A big part of Rolemaster’s color is the gruesome flair of the critical charts – shattered bones, sundered organs, arrows through both ears, 5 HP/round flesh wounds. To match that, the system has an exceptionally detailed set of spell lists for healing these injuries and putting characters back into play. Eyes destroyed by a Krush crit? “Major Eye Repair” will fix it at 11th level. Third degree burns? Frost/Burn Relief III is on an Open Channeling list, and it’s the same list any channeler should have for healing basic hit point damage.
Character Law also includes extensive, fairly straightforward guidelines for recovery from injuries. Is it Light, Medium, or Severe? Roll for recovery time, and once the injuries have been healed, that’s how long you need to recuperate. Healing spells and herbs often include information on how long it takes to recover after they’ve been applied.
There’s a missing step though, one that escaped my notice for four decades. Using the example from the books, Onree in his unsound tower that collapses will need 33.5 days of recovery time “assuming he is healed.” But what if he isn’t healed? What if he didn’t die in the collapse, but managed to drag himself out with his injuries, and there’s no one to set bones, splint limbs, etc.? His body will heal, but does that 33.5 days still apply? What state will he be in, with unset limbs and a severe head wound that went untended?
All of the recovery guidelines for time and permanent effects implicitly, and in some places explicitly, depend on medical attention of some sort, whether it’s first aid, spells from a magical healer, herbs, or a nonmagical medic’s help. There is no information to guide a GM in the absence of these.
In my own campaign, this came up with a fire crit that says the victim’s leg suffered “massive tissue damage, limb is useless” and the victim is at -80. The victim is the cleric, who doesn’t happen to have Concussions Ways high enough to throw Burn Relief III. They’re fugitives from the law, in a wilderness. What is her fate, without spells or other healing? How long does the party have, before her leg fixes itself but with lasting nerve and mobility damage? Assuming she’s healed, she’s rolled 10 days of recovery time, and rolled high enough to avoid permanent damage.
I’m now seeing the greater arc of “healing” as “treatment” and “recovery.” The guidelines given in Character Law assume treatment, and go straight to recovery. I’ve got to figure out the specifics for the burned cleric, but I never make specific calls on something when it looks like this big of a gap. I’m not medically trained (except for years of looking up the real-world implications of Rolemaster crits!) so these may be naive. But I’ve aimed for quick, easy, and consistent with the existing rules.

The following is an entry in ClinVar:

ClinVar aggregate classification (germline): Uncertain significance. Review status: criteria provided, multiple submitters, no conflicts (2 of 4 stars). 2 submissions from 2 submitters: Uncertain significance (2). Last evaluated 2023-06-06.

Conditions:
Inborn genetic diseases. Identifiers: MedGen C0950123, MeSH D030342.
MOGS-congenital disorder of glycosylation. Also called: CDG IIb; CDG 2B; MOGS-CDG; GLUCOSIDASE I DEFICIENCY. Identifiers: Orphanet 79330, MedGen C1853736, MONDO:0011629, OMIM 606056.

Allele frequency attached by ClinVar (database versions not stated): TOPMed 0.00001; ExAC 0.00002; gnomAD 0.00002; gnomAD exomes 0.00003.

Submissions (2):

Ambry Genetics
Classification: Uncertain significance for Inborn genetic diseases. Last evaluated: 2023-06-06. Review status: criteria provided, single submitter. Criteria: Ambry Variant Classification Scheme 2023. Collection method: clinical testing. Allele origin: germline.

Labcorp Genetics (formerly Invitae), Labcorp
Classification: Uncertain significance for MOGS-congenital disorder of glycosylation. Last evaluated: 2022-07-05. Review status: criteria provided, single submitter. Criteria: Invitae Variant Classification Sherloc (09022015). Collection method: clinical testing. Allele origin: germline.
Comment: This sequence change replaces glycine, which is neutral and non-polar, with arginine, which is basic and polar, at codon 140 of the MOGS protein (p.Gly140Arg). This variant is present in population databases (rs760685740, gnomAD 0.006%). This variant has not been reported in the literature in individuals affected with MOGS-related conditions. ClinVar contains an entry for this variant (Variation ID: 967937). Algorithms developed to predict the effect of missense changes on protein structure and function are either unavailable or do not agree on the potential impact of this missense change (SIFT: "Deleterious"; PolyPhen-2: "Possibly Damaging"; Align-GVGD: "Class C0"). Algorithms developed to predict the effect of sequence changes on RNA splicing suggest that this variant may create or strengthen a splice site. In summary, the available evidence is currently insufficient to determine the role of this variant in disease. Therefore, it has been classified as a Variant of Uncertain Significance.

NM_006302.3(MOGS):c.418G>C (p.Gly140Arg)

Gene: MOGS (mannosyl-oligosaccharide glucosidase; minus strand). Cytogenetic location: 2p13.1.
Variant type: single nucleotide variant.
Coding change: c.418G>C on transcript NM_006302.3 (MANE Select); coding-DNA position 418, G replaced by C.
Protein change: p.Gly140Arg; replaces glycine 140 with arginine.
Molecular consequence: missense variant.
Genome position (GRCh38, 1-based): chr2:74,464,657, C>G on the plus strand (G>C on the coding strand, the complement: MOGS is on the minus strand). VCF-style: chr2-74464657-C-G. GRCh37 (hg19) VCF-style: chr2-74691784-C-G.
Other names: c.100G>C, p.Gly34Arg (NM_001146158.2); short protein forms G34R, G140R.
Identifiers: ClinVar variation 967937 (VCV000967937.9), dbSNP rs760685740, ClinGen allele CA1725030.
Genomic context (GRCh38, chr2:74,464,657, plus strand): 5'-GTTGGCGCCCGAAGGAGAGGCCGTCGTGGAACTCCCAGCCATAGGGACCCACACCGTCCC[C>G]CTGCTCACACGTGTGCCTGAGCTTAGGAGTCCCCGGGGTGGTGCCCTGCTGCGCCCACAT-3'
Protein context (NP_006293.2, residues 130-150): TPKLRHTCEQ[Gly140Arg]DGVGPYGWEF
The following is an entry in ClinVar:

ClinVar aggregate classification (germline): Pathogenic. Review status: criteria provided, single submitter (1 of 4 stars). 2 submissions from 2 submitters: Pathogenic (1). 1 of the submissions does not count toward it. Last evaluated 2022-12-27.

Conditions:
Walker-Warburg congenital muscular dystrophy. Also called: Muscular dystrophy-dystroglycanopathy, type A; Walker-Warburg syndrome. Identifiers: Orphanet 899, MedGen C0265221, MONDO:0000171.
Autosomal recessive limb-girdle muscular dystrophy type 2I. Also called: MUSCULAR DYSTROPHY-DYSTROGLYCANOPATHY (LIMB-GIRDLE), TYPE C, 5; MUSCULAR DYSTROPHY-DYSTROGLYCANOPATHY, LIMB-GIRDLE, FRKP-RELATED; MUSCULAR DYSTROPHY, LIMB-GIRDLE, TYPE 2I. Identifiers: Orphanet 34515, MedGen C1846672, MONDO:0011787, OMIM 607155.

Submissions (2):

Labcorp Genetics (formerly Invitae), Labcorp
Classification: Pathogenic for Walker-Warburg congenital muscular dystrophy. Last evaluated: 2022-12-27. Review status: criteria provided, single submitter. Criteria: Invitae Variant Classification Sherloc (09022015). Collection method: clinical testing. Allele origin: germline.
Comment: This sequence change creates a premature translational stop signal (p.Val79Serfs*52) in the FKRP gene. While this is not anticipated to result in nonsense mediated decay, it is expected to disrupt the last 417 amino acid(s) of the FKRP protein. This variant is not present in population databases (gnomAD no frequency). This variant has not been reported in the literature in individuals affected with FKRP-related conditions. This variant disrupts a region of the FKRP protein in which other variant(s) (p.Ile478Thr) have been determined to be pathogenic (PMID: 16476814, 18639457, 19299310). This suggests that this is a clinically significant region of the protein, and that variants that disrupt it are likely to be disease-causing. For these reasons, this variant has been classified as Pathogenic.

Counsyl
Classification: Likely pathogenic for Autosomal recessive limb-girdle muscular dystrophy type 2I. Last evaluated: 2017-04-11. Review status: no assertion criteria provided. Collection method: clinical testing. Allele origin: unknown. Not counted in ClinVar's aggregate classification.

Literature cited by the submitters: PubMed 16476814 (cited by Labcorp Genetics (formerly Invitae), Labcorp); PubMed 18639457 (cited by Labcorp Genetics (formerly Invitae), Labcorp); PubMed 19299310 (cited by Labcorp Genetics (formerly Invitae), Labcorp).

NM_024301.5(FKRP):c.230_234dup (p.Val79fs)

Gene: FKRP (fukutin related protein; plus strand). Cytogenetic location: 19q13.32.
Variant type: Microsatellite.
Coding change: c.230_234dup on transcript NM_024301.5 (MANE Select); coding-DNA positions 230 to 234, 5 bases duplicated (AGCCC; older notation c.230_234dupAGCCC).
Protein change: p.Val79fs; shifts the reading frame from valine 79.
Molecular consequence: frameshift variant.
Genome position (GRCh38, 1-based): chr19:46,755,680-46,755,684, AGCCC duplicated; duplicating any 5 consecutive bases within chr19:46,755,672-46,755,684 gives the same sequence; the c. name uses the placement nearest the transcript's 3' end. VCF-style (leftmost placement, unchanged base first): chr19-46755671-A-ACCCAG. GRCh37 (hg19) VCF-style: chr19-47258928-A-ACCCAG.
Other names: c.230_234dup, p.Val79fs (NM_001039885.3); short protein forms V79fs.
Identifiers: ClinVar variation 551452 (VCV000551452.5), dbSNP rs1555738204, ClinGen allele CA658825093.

First, double the recovery time rolled on the “Healing Recovery Chart.” Healing with no treatment is going to be slower. Second, assume there’s going to be some permanent damage, as the body knits back together in a less than optimal way. A bone may not be straight, an organ may be permanently damaged.
Each day that passes brings a bit of healing, but also a bit of permanent damage. I’m going to divide half of the starting penalty by the duration. Each day, that much of the penalty goes away, but the same amount becomes permanent. Proper treatment partway through the recovery period removes all penalty except for the permanent penalty accrued so far. (Following the existing rules, round the daily increment down and apply any necessary extra recovery to the first day. I would apply that extra increment of the permanent penalty to the last day, so the character has the greatest chance to avoid it.)
For the burned cleric, the 80 penalty points will diminish over 20 days by 2 points per day, and the permanent penalty will increase from 0 by 2 points per day. At the end of the 20 days, the 80 has dropped to 40, and that matches the permanent penalty. If she gets treated 3 days in, she’s going to have a permanent -6. Treatment after 12 days, she’ll have a permanent -24.
This would be my starting point. The penalty could be changed to apply to specific actions only, or left general. Other events could mitigate or exacerbate the recovery and penalties. “Permanent” can also be reduced to long-term. In my world, a lay healer couldn’t fix a bad injury that healed untreated, but a Channeling healer could transfer the badly healed damage to their own body, which would then heal.
What do you think? Too complex? Too simple? Too severe?